Visions of Madness

Visions of Madness

Wonderland in Wynwood

Most likely as a result of Wynwood being a Mecca for the homeless and hipsters, there’s quite a bit of insanity running around. During the day especially, when they have yet to settle and still fritter about mumbling to themselves and gathering cans or propositioning passers-by for pennies. Set in a bumbling, metropolis-adjacent back left corner of the city, Wynwood is a maze of old abandoned warehouses, beautiful art installations and many combinations of the two. As you might have imagined, when our company was commissioned to help with an Alice In Wonderland event centered here I wound up a little lost.


Feeling as if I had stepped through the looking glass myself, I had to wander the maze of dereliction for a few minutes before I gave up on Google Maps and decided to just follow my intuition. Among the burnt out husks of textile factories and hole-in-the-wall bars the area is littered with, sat a building of enormous proportions colored in a pristine white that greatly differed from it’s neighbors. It seemed I had followed and found my own gigantic white rabbit.



Down The Rabbit Hole

Getting onsite and inside was a cake-walk in comparison to finding the venue itself. Our part in all this was to provide airbrush artists to bring more detail to the book characters that would be touring the event come show-time. I stepped past the mushrooms and through a section of hedge maze looking for someone official enough to lead me in the right direction. Most everyone passed by without a single inquiry as to who the new strange person was in Ünderland but I guess having a company logo on your shirt can get you past the strictest security, or at least a guy texting in a golf cart at the front gate. It helps with the espionage if everyone is too distracted with the vision of their assigned portion of Wonderland coming to life to notice you.

There were still several hours before the festivities began, but I had a short window of time before rehearsals began for the floor show and it would be impossible to get any pictures of our artists work for marketing purposes. Stumbling along, while doing my best to not actually stumble lest I bring down some important irreplaceable set piece, I noticed someone wearing a headset (Take note: Headsets are serious business for event coordinators). A moment later I was ushered into the most expansive part of the building that I can only guess was an airplane hangar in a previous life.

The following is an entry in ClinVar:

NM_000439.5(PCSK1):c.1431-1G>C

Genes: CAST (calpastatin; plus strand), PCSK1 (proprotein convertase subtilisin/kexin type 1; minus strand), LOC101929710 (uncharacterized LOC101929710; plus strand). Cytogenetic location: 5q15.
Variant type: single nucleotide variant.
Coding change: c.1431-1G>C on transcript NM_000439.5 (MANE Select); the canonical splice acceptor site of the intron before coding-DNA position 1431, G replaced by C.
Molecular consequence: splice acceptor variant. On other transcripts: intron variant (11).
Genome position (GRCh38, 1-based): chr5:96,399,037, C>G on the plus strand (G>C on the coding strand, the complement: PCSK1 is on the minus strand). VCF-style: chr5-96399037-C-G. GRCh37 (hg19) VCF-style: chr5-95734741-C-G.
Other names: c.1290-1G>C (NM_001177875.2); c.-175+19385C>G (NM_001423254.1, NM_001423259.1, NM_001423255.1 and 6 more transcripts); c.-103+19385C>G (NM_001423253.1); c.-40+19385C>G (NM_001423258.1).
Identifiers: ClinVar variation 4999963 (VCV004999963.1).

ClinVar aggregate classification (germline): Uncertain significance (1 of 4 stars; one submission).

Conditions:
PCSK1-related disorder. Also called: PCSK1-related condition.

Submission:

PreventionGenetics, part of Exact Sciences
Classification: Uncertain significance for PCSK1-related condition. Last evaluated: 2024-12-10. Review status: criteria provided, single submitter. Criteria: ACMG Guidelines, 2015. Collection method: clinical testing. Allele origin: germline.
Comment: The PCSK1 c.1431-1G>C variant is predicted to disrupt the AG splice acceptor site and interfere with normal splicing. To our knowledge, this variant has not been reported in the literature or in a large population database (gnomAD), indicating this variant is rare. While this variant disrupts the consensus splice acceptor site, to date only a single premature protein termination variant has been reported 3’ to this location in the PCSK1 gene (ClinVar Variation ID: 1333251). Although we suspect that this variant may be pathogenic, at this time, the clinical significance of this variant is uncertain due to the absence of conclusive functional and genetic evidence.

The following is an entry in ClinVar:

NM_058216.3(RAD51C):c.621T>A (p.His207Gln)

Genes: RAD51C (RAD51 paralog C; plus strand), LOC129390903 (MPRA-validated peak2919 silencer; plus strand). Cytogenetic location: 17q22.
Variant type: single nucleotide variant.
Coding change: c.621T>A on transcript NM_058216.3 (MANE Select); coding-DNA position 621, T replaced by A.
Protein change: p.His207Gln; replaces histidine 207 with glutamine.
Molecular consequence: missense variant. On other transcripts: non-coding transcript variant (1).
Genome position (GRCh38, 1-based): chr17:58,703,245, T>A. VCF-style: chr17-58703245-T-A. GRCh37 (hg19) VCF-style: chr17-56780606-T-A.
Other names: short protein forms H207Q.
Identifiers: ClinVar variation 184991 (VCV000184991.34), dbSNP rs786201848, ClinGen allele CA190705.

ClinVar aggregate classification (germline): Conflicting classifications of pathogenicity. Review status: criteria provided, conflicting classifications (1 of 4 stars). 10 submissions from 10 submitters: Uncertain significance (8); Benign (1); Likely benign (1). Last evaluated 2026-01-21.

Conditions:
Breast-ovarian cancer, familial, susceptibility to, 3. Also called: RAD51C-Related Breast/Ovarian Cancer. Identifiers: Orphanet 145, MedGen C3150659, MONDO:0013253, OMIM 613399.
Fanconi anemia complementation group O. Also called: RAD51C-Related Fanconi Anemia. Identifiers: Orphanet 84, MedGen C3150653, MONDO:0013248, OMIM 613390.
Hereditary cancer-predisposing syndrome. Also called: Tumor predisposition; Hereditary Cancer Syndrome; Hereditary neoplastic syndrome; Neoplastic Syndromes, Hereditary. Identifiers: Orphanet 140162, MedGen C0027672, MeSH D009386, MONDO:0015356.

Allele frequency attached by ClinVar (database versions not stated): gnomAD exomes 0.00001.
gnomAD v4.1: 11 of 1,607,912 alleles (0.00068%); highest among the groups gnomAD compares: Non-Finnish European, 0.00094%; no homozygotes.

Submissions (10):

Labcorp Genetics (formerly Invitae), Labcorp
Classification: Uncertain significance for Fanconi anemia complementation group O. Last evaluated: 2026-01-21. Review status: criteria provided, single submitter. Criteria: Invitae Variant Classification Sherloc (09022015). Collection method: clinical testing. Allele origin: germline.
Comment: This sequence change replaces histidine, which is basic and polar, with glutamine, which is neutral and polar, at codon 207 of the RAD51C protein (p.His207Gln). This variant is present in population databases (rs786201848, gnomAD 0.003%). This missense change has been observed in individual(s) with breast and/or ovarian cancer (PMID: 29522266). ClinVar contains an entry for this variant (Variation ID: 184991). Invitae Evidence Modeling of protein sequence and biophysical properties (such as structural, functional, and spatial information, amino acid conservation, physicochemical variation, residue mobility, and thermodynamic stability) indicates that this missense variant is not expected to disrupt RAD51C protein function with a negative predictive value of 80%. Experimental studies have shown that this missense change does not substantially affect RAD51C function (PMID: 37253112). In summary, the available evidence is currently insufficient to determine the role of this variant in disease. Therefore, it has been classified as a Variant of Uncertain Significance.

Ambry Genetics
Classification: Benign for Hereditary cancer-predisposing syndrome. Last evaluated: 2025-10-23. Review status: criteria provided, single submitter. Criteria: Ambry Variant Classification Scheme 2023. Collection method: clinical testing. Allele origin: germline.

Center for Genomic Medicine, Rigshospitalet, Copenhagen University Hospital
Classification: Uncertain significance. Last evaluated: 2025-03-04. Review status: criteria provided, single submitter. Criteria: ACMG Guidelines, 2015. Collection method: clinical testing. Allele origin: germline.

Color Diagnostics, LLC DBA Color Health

Yes, buildings can follow Buddhism. (I don’t know if that’s actually true)

Luckily enough, though my guide was unsure as to the exact location of my Point of Contact or my artists, the client who contacted us to begin with was headed straight for me. Had there been a little more light in this testament to high ceilings, I may have noticed how frazzled she looked at this point. We had met on several occasions, yet she didn’t recognize me. Though I could recognize the expression of someone whose cogs were too busy grinding to take new input (Again, a logo on your shirt is a life saver). She snapped to reality and rushed us into the backrooms where most of the cast was gathered.

Tucked away in a set of dressing rooms that you imagine whenever you hear of an actress going to make-up (Billion-bulb mirror included) were the airbrush artists I work pretty closely with back at Silly Farm Supplies. Already hours into their work, I could see a good progression of their most complicated subject for the night; A flower-nymph who was to greet guests in the hedge maze. Having begun work on her when they arrived at noon, she was only nearing completion as my time supporting our artists was as well.

There wasn’t much room for me to be productive in that area, so after grabbing some refreshments for my artists, I began to tour the hall.


It became clear rather quickly that in the scope of what was taking place that night that our role, however important, was one of many smaller commitments to a vision of a grand evening. Echoing through the hall seen above was a singer training his pipes for the nights performance, and periodically arguing with the sound engineers about the volume of his track against the music. Meticulous layouts surrounded the banquet hall. From end to end were clear signs of a concise effort of many to become one gorgeous affair. Even a short trip into the bathroom had me face-to-face with The Red Queen.

These didn’t even exist yet! In his defense, he was a man. But by the end of his make-up routine, he wasn’t supposed to be.